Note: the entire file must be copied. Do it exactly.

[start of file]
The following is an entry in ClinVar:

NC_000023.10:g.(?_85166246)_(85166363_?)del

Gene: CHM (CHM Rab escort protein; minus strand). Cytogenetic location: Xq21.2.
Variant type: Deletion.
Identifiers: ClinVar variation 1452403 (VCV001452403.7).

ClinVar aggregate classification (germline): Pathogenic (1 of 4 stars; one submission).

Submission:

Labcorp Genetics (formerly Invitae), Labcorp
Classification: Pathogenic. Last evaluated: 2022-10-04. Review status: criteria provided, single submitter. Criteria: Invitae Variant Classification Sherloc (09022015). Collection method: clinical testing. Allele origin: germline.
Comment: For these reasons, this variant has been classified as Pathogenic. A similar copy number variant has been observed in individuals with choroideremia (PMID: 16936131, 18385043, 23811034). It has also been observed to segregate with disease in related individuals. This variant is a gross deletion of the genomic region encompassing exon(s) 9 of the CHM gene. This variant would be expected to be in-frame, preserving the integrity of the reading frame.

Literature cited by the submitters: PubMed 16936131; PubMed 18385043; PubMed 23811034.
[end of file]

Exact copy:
The following is an entry in ClinVar:

NC_000023.10:g.(?_85166246)_(85166363_?)del

Gene: CHM (CHM Rab escort protein; minus strand). Cytogenetic location: Xq21.2.
Variant type: Deletion.
Identifiers: ClinVar variation 1452403 (VCV001452403.7).

ClinVar aggregate classification (germline): Pathogenic (1 of 4 stars; one submission).

Submission:

Labcorp Genetics (formerly Invitae), Labcorp
Classification: Pathogenic. Last evaluated: 2022-10-04. Review status: criteria provided, single submitter. Criteria: Invitae Variant Classification Sherloc (09022015). Collection method: clinical testing. Allele origin: germline.
Comment: For these reasons, this variant has been classified as Pathogenic. A similar copy number variant has been observed in individuals with choroideremia (PMID: 16936131, 18385043, 23811034). It has also been observed to segregate with disease in related individuals. This variant is a gross deletion of the genomic region encompassing exon(s) 9 of the CHM gene. This variant would be expected to be in-frame, preserving the integrity of the reading frame.

Literature cited by the submitters: PubMed 16936131; PubMed 18385043; PubMed 23811034.